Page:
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Nails v. Parkside Apartments

United States District Court, E.D. Michigan, Southern Division

May 28, 2019

ANGELA NAILS, Plaintiff,
v.
PARKSIDE APARTMENTS, Defendant.

          LAURIE J. MICHELSON, DISTRICT JUDGE,

          REPORT AND RECOMMENDATION

          MONA K. MAJZOUB, UNITED STATES MAGISTRATE JUDGE.

         This housing discrimination case comes before the court on three Motions to Dismiss – one filed by Defendant and two filed by Plaintiff. (Docket nos. 33, 36, 41.) Plaintiff filed a Response to Defendant’s Motion, to which Defendant replied (docket nos. 35, 37), and Defendant filed a Response to Plaintiff’s first Motion to Dismiss (docket no. 38). The time for response to Plaintiff’s second Motion to Dismiss has not yet passed. This action has been referred to the undersigned for all pretrial purposes. (Docket no. 26.) The undersigned has reviewed the pleadings, dispenses with oral argument on the Motions pursuant to Eastern District of Michigan Local Rule 7.1(f), and issues this Report and Recommendation pursuant to 28 U.S.C. § 636(b)(1)(B).

         I. RECOMMENDATION

         For the reasons that follow, it is recommended that Defendant’s Motion to Dismiss (docket no. 33) be GRANTED insofar as Defendant seeks dismissal of Plaintiff’s Amended Complaint with prejudice and DENIED insofar as Defendant seeks attorney’s fees and costs. It is further recommended that Plaintiff’s Motions to Dismiss this matter without prejudice (docket nos. 36, 41) be DENIED and that this matter be DISMISSED in its entirety, with prejudice.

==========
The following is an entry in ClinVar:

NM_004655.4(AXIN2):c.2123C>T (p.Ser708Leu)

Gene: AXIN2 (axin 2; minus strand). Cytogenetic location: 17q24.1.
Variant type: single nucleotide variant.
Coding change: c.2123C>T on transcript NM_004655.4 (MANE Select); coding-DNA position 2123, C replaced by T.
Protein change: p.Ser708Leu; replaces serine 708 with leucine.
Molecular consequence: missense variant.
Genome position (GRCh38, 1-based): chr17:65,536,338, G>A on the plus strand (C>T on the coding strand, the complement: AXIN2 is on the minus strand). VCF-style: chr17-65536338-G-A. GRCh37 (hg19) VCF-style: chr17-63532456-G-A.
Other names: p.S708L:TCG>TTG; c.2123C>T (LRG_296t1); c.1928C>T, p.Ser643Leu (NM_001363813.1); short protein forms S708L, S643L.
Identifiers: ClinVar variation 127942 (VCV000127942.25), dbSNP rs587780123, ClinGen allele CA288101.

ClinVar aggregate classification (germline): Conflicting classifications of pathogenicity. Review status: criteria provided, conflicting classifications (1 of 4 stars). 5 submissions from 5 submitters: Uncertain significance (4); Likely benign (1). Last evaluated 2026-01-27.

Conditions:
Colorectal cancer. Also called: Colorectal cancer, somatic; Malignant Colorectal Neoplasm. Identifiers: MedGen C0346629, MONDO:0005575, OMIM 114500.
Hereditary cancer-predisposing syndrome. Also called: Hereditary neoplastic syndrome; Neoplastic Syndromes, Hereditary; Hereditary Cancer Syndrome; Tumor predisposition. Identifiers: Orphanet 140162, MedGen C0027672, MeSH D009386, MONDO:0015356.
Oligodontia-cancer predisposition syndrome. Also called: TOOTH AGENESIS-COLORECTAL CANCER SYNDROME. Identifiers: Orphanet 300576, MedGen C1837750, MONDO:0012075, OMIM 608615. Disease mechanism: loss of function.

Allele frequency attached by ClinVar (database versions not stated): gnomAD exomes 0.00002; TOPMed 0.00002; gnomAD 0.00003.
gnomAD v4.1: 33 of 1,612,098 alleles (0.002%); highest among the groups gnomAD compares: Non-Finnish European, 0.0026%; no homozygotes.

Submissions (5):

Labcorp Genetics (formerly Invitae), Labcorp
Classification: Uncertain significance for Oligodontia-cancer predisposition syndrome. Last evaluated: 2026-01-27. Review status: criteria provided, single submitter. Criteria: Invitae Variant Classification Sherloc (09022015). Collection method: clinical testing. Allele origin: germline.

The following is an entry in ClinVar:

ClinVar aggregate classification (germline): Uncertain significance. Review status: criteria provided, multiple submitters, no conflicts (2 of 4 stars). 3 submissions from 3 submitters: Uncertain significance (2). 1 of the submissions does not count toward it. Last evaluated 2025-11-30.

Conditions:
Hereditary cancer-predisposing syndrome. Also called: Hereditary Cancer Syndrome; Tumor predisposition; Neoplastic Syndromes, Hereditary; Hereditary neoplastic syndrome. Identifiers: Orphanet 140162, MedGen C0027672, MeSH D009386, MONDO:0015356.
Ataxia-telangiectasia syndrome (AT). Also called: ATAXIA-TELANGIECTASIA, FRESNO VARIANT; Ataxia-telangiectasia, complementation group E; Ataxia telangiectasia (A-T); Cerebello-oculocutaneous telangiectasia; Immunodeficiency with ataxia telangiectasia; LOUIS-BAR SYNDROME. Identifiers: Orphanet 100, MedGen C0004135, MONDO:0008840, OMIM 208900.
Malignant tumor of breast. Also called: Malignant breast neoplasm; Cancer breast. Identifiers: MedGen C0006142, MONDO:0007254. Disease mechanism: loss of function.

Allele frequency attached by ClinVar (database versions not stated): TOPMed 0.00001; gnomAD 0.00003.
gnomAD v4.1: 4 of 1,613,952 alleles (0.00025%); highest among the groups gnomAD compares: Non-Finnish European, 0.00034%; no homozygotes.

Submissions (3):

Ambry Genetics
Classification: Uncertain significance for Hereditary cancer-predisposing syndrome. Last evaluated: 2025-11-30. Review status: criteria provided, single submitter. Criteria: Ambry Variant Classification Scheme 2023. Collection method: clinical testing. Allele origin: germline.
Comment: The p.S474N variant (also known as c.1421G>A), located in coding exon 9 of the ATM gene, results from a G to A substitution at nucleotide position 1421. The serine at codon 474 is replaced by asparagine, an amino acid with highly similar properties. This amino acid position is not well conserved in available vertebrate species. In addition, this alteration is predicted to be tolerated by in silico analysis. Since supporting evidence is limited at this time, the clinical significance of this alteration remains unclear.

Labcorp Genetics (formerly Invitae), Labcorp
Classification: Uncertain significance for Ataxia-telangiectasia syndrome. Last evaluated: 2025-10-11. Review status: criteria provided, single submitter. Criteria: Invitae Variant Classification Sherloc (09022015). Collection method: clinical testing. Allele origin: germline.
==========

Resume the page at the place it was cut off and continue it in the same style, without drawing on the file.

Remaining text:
II. REPORT

         A. Background

         Plaintiff Angela Nails, proceeding pro se, initiated this action against Defendant Parkside Apartments on September 7, 2017. (Docket no. 1.) The undersigned subsequently recommended dismissal of this matter pursuant to 28 U.S.C. § 1915(e)(2)(B) on the basis that Plaintiff’s initial Complaint and supplemental filings failed to state a claim upon which relief could be granted. (Docket no. 19.) Plaintiff objected to the recommendation of dismissal. (Docket no. 21.) The District Judge agreed that Plaintiff had failed to state facts that make out a plausible claim of housing discrimination but found that additional information provided by Plaintiff in her objection suggested that she might be able to state a claim. (Docket no. 22 at 3.) The District Judge therefore ordered Plaintiff to file an amended complaint that alleges facts that make out a Fair Housing Act or other federal claim, and since Plaintiff’s claim was seemingly based on racial discrimination, she advised that Plaintiff must plead facts that would allow a court to reasonably find that Defendant’s actions were taken on account of Plaintiff’s race. (Id.)